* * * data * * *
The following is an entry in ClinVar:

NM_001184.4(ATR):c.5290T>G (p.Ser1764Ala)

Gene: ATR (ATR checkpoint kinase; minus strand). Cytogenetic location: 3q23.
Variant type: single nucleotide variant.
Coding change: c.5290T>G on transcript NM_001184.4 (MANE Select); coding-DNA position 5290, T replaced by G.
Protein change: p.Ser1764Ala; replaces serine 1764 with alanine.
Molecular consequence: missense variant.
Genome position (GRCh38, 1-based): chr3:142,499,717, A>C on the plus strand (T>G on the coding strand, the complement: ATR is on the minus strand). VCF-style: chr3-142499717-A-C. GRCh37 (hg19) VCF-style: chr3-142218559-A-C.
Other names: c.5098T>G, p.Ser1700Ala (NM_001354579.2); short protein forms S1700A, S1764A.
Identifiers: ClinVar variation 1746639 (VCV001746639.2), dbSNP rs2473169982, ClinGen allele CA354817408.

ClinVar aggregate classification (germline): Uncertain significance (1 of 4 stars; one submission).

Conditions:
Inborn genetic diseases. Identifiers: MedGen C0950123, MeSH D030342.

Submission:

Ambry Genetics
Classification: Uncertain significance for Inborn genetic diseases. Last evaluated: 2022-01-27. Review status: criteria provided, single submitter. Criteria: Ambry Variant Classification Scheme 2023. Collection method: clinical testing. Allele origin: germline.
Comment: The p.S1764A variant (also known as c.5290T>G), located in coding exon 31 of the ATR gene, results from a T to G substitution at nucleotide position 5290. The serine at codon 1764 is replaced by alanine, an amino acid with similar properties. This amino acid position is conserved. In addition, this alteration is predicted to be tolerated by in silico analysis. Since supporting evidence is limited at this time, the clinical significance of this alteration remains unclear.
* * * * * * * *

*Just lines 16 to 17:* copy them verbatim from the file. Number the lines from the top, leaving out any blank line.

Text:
Classification: Uncertain significance for Inborn genetic diseases. Last evaluated: 2022-01-27. Review status: criteria provided, single submitter. Criteria: Ambry Variant Classification Scheme 2023. Collection method: clinical testing. Allele origin: germline.
Comment: The p.S1764A variant (also known as c.5290T>G), located in coding exon 31 of the ATR gene, results from a T to G substitution at nucleotide position 5290. The serine at codon 1764 is replaced by alanine, an amino acid with similar properties. This amino acid position is conserved. In addition, this alteration is predicted to be tolerated by in silico analysis. Since supporting evidence is limited at this time, the clinical significance of this alteration remains unclear.